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Raised in a Boston suburb, Shabazz Napier went up all the way to the Final Four MVP award: now he is here for a new chapter


It all started after a loss to Louisville in the last regular season game, during the 2013/14 season. Shabazz Napier scored just nine points that night. It would be his last single-digit game of his four-year stay at the University of Connecticut. The following week, the Huskies won two games and lost the third again against Louisville in the conference tournament. After a season with eight losses in 32 games, UConn was admitted into the NCAA Tournament as one of the No. 7 seeds in the bracket. Normally it means that if you are really good you can get to play during the second weekend of March, but with little chance of making it beyond the first hurdle.

UConn was sent to Buffalo for the first weekend of games and promptly defeated St. Joseph’s. Napier scored 24 points and grabbed eight rebounds in that game. Two days later, a terrible opponent was going to be faced, Villanova, one of college basketball powerhouses. That team included future NBA players like Josh Hart and Ryan Arcidiacono, and an eventual EuroLeague veteran like Darrun Hilliard. It doesn’t matter: Napier scored 25 points and added five rebounds, four 3-pointers, and went 9-for-13 from the field. That weekend in Buffalo, Shabazz was the best player on the court. A trip to the second weekend of the March Madness was guaranteed.

Shabazz Napier comes from Roxbury which is a small town practically attached to Boston. Anyone who comes from Roxbury is basically a Bostonian. At school, he went to Charlestown, a “blue collar” place immortalized in several movies made by Ben Affleck, who is from that area, for example “Will Hunting” starring another Bostonian, Matt Damon, or the television series “City on a Hill”. Napier learned to play basketball in Roxbury’s “No Books No Ball” program. After two years in Charlestown, he moved on to play at Lawrence Academy to straighten his grades and earn the right to receive a scholarship from a major college. Considering the physical skills, Napier was scarcely considered by the major colleges, until Jim Calhoun, one of the most relevant coaches of the last thirty years, changed everything. His assistants took him to see other players, but he was attracted by Napier’s wit and speed. It reminded him of his star Kemba Walker. So, he decided to take him to UConn and prepare him to become his next great point-man.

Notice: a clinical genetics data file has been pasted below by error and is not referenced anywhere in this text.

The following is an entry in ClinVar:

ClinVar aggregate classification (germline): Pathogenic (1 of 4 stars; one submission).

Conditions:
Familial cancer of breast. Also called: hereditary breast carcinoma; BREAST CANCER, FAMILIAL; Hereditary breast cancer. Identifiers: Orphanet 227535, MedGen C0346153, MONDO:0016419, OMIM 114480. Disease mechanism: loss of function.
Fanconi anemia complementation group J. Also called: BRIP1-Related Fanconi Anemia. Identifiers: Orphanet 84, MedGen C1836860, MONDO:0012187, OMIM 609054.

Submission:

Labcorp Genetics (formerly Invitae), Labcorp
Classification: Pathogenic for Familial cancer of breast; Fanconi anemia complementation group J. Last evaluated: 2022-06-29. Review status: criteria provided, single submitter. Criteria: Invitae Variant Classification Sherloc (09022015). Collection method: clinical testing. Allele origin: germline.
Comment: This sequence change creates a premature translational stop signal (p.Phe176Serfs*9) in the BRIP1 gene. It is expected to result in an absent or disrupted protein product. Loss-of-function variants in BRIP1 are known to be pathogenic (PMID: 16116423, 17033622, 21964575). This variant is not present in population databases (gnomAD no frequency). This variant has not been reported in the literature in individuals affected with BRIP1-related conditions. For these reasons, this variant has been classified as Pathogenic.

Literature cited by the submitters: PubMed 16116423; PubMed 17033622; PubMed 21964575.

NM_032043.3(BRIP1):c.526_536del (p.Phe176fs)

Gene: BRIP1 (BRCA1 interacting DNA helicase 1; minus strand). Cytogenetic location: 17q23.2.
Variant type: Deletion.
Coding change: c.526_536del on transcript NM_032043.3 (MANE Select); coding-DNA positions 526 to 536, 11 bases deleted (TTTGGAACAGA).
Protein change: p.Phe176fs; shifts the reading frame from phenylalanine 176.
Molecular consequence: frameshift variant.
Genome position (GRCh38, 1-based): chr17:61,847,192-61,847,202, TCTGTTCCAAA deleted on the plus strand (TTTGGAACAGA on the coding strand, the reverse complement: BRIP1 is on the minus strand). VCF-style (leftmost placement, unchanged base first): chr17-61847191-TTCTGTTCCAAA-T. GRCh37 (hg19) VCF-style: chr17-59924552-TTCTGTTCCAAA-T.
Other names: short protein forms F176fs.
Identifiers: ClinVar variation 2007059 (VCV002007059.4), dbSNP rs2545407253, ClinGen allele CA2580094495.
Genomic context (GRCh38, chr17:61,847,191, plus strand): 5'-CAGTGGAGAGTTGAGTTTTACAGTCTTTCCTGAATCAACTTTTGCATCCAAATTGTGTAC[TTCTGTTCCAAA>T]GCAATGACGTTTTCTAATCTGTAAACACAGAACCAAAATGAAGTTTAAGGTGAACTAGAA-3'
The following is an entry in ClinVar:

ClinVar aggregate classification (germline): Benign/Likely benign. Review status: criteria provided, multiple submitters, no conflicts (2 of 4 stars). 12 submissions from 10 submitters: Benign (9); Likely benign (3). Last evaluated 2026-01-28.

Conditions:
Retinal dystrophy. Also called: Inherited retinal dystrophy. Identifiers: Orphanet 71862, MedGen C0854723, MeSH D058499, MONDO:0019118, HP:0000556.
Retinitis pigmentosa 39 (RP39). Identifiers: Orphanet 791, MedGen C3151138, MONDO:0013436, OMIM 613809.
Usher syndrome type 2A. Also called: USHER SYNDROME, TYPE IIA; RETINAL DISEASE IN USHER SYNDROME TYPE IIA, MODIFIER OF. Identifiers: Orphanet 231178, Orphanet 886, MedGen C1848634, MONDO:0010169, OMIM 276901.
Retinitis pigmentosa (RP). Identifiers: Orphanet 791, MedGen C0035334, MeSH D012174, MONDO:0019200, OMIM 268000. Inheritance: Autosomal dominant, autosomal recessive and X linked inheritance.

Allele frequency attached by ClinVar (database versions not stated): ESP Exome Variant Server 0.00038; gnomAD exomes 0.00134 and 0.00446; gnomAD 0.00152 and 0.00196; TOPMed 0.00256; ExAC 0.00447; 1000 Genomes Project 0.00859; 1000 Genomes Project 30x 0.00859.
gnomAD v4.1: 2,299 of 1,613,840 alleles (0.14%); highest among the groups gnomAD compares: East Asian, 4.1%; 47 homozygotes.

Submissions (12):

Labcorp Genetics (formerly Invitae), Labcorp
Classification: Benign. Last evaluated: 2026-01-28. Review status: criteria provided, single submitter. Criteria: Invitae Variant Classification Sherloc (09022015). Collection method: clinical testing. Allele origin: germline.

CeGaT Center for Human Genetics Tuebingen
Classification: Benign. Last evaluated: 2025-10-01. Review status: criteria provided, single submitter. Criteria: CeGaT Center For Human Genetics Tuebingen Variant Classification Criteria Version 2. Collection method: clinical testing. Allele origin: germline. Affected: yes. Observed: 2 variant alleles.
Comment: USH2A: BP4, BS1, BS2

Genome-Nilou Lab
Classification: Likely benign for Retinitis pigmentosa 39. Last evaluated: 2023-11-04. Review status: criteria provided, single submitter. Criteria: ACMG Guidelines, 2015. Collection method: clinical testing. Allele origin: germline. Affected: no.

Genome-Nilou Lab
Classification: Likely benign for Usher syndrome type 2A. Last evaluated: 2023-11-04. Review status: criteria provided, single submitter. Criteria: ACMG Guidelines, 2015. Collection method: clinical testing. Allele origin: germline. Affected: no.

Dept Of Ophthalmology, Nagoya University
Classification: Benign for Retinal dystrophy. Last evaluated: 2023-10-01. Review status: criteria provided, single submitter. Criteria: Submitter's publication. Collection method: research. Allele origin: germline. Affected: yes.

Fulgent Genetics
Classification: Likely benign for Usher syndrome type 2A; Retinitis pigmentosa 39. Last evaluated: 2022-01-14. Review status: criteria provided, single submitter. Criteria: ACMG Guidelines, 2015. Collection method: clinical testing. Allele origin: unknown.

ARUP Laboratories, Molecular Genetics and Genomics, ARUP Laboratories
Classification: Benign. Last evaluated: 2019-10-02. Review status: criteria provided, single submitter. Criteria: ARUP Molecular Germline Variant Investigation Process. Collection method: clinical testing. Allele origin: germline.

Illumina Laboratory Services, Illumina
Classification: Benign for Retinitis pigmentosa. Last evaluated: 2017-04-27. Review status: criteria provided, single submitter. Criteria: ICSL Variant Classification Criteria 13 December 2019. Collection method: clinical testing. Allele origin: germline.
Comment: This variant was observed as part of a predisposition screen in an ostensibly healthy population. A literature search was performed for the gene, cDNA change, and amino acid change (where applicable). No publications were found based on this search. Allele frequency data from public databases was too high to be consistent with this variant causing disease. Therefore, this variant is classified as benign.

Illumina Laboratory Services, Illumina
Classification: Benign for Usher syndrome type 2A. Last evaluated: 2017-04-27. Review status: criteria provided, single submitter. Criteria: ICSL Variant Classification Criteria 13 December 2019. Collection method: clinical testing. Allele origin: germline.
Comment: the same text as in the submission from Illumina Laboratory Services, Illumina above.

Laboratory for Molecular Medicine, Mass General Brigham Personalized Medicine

To play an NCAA Tournament game in New York’s Madison Square Garden is special. It is like running the final stretch of a marathon in the old Olympic stadium in Athens, like racing cars in Indianapolis, playing football in Green Bay or kick a penalty at Wembley. For the UConn Huskies, however, the third round of the 2014 NCAA Tournament seemed to resemble an impervious ascent. Iowa State, a Top 10 team all year long, a number 3 seed, was waiting for them, with current Washington Wizards point guard Monte Morris and future EuroLeague players such as Matt Thomas and our own Naz Mitrou-Long (in addition to Dustin Hogue and Melvin Ejim). But UConn, despite the odds, dominated that game and even built a 16-point second half lead before manging to win by five. Napier had 19 points, five assists, 4-for-6 on three-point shooting. By beating Iowa State, UConn reached the so-called regional final game, or the quarterfinals, which means being one win away from reaching the Final Four, nonetheless.

During his first season at Connecticut, Napier had been and excellent backup to Kemba Walker. UConn won the NCAA championship, Coach Calhoun’s third, by beating Butler University, led by Shelvin Mack, in the final. Walker was the MVP, the great star of those Final Four edition, played in Houston. Napier had the usual role in the championship game, staying on the court for 27 minutes, with four points scored. But two nights earlier, when UConn defeated Kentucky to advance to the title game, UConn had had to prevail in a very close battle. With eight seconds left, Napier, by making two free throws under the watchful the eyes of the entire United States on, had opened a four-point lead, making the last Wildcats possession irrelevant. It was 2011. The first moment of national glory for the very young Shabazz. Like they say in the NCAA it was “one shining moment”.

To make it to the 2014 Final Four one last win was needed in Madison Square Garden, in a favorable home-court away from home situation, since UConn is much closer to New York than the team faced in that game, Michigan State, led by Gary Harris, currently at the Orlando Magic. The Spartans led throughout the first half, but Shabazz caught fire early in the second half. He made jumper after jumper (he finished with 17 second half points) and put the Huskies ahead. Michigan State responded. With 50 seconds to go, the Spartans came back within two. Using a high screen, Napier moved toward to the right elbow where he got up and made another mid-range jump shot to extend the margin to four points. Michigan State answered again. Then, after holding on the ball for about thirty seconds, Napier went up to shoot a three, but Michigan State’s point guard Keith Appling contested too hard, made contact, and was called for a shooting foul. Simple as that. Napier made his three free throws to finish with a game-high 25 points and the Huskies’ triumph. Three years after Napier’s first trip to the Final Four as a backup point-man, he was back on college basketball’s most prestigious stage as a big-time star.